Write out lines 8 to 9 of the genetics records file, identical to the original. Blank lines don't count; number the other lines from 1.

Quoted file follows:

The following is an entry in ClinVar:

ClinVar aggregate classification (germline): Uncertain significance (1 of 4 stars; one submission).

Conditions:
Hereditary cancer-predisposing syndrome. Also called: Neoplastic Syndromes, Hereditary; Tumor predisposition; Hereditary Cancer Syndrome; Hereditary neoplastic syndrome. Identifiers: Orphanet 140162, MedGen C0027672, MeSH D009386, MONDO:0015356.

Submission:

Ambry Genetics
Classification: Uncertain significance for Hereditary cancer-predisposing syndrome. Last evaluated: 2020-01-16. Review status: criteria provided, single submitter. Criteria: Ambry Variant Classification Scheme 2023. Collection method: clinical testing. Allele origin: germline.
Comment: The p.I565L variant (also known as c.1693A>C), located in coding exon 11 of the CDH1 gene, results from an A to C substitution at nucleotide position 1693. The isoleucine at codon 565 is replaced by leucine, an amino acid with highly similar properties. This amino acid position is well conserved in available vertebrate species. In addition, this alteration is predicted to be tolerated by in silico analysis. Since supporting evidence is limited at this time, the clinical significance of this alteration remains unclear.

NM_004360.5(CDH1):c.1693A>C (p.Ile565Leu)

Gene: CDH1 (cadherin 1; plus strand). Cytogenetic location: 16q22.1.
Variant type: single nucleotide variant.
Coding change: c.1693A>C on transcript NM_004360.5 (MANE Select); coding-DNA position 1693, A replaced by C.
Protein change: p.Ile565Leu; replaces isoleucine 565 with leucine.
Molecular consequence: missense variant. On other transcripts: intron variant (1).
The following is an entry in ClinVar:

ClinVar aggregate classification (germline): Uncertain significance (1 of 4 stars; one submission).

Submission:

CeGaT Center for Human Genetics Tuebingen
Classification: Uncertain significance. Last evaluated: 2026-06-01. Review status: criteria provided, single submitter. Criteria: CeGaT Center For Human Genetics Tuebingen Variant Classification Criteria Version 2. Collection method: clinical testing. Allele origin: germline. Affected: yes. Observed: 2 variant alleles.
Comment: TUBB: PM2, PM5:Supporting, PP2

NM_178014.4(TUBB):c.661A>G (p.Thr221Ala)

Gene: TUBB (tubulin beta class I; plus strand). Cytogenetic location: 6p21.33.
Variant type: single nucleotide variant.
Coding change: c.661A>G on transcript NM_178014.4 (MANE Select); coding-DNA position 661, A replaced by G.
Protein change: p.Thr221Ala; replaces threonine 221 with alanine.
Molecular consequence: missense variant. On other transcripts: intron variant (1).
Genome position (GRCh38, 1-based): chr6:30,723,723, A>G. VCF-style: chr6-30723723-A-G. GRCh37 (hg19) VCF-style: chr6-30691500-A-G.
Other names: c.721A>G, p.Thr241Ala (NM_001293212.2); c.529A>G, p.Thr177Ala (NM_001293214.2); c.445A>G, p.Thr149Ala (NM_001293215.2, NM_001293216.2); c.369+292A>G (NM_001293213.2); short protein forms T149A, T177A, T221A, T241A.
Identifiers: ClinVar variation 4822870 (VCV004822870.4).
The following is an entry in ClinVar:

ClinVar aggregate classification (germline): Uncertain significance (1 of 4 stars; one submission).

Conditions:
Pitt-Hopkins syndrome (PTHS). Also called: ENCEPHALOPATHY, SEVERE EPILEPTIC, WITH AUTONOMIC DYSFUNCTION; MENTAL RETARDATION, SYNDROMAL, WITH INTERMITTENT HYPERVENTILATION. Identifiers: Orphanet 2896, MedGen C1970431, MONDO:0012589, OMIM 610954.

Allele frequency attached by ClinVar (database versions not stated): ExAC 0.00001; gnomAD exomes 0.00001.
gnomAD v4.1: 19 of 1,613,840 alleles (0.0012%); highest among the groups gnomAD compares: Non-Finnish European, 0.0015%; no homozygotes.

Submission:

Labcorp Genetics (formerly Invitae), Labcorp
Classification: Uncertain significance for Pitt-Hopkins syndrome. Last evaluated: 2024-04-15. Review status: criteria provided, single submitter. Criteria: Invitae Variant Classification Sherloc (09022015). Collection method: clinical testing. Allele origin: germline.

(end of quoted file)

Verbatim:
Comment: The p.I565L variant (also known as c.1693A>C), located in coding exon 11 of the CDH1 gene, results from an A to C substitution at nucleotide position 1693. The isoleucine at codon 565 is replaced by leucine, an amino acid with highly similar properties. This amino acid position is well conserved in available vertebrate species. In addition, this alteration is predicted to be tolerated by in silico analysis. Since supporting evidence is limited at this time, the clinical significance of this alteration remains unclear.

NM_004360.5(CDH1):c.1693A>C (p.Ile565Leu)